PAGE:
• Brothers of the 'Bah Yah!': The Pursuit of Maleness in the Umfundalai Tradition of African Dance

      Bond, Karen E.; Welsh-Asante, Kariamu; Ericksen, Julia A., 1941-; Davis, James Earl, 1960- (Temple University. Libraries, 2014)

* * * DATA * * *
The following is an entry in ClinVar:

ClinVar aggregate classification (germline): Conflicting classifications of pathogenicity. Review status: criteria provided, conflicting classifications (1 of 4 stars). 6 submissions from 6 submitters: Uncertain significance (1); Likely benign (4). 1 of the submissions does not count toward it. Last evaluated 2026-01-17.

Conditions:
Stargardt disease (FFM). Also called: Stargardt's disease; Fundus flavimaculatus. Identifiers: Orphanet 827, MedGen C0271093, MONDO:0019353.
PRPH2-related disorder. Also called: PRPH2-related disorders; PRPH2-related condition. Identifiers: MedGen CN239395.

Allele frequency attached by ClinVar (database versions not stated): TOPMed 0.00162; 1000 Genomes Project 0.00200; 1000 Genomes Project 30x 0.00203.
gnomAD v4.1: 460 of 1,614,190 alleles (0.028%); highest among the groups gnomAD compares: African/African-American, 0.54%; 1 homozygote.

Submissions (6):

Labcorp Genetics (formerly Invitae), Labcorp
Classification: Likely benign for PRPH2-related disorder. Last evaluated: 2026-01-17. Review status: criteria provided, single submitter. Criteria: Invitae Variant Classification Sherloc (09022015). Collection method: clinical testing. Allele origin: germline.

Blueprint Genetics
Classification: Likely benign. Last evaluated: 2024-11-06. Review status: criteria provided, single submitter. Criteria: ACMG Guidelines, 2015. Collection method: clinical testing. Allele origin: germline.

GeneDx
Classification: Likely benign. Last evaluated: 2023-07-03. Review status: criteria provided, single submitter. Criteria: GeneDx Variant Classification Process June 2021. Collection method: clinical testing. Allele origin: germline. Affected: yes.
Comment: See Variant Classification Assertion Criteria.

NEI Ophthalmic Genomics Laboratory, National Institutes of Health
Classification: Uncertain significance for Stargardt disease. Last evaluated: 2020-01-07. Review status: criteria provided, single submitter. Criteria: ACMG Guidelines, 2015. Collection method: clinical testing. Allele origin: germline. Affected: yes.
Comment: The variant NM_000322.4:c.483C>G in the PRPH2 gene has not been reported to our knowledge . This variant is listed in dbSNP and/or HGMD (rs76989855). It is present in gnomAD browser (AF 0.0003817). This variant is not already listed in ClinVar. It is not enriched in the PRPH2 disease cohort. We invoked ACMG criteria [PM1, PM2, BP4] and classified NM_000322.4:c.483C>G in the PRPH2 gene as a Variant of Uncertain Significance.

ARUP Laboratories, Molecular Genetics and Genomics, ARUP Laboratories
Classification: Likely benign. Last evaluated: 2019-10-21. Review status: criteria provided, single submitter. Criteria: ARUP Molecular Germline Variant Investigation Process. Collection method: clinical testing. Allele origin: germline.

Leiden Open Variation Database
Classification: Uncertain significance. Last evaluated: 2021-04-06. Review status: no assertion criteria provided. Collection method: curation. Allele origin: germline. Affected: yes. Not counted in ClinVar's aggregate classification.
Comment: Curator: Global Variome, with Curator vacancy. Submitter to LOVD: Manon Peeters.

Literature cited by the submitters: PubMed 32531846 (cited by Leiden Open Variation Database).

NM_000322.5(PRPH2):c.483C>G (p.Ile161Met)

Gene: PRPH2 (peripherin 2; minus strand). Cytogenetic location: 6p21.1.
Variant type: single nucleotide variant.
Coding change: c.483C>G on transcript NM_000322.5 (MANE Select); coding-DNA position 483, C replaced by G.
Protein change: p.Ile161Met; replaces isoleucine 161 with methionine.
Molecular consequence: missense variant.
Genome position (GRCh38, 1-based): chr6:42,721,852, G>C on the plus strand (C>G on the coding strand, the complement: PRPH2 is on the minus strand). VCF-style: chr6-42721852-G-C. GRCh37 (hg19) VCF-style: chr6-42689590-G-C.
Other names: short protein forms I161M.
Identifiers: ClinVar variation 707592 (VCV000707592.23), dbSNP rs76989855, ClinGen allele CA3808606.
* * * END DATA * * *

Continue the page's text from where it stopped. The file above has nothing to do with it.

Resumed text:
Inaugurated by Kariamu Welsh in 1970, Umfundalai is an evolving contemporary African dance technique that draws movements from African and Diasporan dances. As one of the first of thirteen men to study and perform the technique, Umfundalai reified a North American African male identity, empowering me to navigate American and African American social scripts that posit dancing as a non-masculine activity. This study employs an autoethnographic lens to illuminate men's constructions of gender in Umfundalai. Specifically, the research explores maleness, an experienced gendered agency, among eight male practitioners, including the researcher. Brothers of the Bah Yáh is framed as a multi-layered inquiry that applies phenomenological values and procedures to forward an auto-ethnographic intention. The study's qualitative methodology draws on Max van Manen's hermeneutic phenomenology and Anselm Strauss's applied grounded theory, as well as historical description and dance analysis. Sources of data include interviews with seven Umfundalai men, Umfundalai's progenitor and first dance master; an in-depth research journal recording my own lived experience descriptions and memories of dancing Umfundalai; and videos of selected Umfundalai repertory. The study is informed by the literature of masculine studies, highlighting the social function of masculinities as scripted and learned ideals. There is a dearth of resources theorizing the African American presence in African dance on the American concert stage. Drawing on primary sources, the empirical findings of the study are framed in a historical analysis of the emergence of a male presence in Umfundalai since 1993, including male-inspired developments in the technique. Analysis of in-depth interviews reveal that performing Umfundalai choreography affords men an opportunity to dance a self-determined construction of gender performance and that Umfundalai studio practice can be a site for men's affirmation of their `dancer' identities as well as friction with gender performance. Further, while Kariamu Welsh's approach to developing Umfundalai's movement system may be described as gender-neutral, the continuance of Umfundalai by its dance masters substantiated a gendered Umfundalai in which movement and performance were aligned with scripted conventional masculine tropes. The Brothers of the Bah Yáh: The Pursuit of Maleness in the Umfundalai Tradition of African Dance reveals that `the pursuit of maleness' was a unique construction experienced only by the researcher. Contradicting my initial presumption, the other men in this study found their gendered agency outside of Umfundalai. Moreover, a large majority of men in this study draw significantly on conventional masculinities, namely strength and power, to feel their maleness. Further, a spirituality of solidarity was uncovered - an embodied masculinity that can arise while dancing Umfundalai choreography and observing other men dancing at the same time. The dissertation concludes that expressions of maleness as described by Umfundalai's dancing men have currency in sports and in the larger American and African American communities out of which Umfundalai's dance culture emerges. Strength, power, and spiritual transformation situated in similitude represent commonalities of male experiences. At the same time, Umfundalai choreography can house multiple masculinities. Dances like Kariamu Welsh's Raaahmonaaah! (1989) and my Genesis: The Royal Dance of Kings (1996) serve as portals for masculinities that dismantle the hegemony that erodes the community in which it exists. Further research is needed to understand how dancing men can be a force that dismantles racism, sexism, and homophobia.